This morning, Toyota is expected to announce that it is adding some 1,000 jobs — and a few hundred million dollars of investment — to a Subaru plant in Indiana that is currently operating well under capacity. Toyota bought about half of GM’s stake in Subaru’s parent company last October and is moving quickly to reap the benefits of that deal.
We wrote in this space last week about the Dubai ports imbroglio and the political firestorm that it ignited, the victory of politics over policy. We cited numbers from the Organization for International Investment that showed how much foreign investment there is in the US: about $5 trillion, millions of jobs, billions in wages. We cited Toyota then as one shining example, having brought some 400,000 jobs to our shores, according to a recent report. Now they bring that message home once more, increasing by a third the number of jobs at this lone plant in Indiana. This, by the way, is in addition to the almost 135,000 jobs already in Indiana “insourced” from foreign-owned firms.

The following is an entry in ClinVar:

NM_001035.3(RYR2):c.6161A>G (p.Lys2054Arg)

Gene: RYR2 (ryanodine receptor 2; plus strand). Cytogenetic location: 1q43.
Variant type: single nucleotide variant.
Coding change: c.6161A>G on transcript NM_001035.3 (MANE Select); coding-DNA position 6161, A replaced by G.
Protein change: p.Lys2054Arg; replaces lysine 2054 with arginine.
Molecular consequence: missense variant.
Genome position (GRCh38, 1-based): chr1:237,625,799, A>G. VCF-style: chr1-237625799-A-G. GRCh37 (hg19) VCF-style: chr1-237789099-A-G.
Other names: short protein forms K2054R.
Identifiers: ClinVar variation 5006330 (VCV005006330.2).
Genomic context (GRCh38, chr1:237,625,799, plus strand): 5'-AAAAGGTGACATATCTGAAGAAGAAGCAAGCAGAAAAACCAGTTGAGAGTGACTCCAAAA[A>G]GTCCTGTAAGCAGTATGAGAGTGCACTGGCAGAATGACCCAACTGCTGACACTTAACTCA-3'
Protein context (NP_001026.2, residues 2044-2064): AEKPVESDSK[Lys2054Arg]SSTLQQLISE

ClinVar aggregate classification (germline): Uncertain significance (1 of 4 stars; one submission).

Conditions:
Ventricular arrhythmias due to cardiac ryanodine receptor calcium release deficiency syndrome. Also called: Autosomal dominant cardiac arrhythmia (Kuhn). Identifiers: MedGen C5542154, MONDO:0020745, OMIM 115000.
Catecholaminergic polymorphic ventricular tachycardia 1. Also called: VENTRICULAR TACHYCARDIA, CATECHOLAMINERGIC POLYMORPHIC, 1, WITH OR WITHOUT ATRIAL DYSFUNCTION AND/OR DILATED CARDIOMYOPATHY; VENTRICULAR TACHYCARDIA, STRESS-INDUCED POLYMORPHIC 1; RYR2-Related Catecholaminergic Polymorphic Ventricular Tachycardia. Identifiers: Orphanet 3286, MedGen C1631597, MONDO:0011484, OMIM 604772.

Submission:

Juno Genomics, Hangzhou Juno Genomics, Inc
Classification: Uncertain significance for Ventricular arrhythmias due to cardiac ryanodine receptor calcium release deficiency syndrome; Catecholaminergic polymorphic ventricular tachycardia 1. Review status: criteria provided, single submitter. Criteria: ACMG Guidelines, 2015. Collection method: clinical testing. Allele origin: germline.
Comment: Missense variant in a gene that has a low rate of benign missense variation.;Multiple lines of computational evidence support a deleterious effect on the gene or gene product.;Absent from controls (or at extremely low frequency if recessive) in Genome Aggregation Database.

It is a reminder once again that trade is a two-way street. As we said last week, had we given the red light to Toyota’s initial investment here in the US back in the 70’s, this Subaru plant would not exist, for they followed the path to our shores blazed by Toyota. But we gave the green light and so they came, and came, and came. Now, workers are employed by Toyota in Kentucky, Indiana, West Virginia, and Texas, by Honda in Ohio and elsewhere, by Subaru in Indiana, Nissan in Tennessee, BMW in South Carolina, and Mercedes in Alabama. Every one of these represents an investment of hundreds of millions in capital in the US, and as much in wages. And guess what? All boats rise with the tide.
So we want to take this opportunity to congratulate Toyota on this expansion. For this day, this moment, it is Indiana’s turn to celebrate. But over the long haul, since 1975, we have all benefited from foreign investment. In a day and time where the term has almost become a dirty word, this is a day we can all sit back and bask in the glow of globalization.
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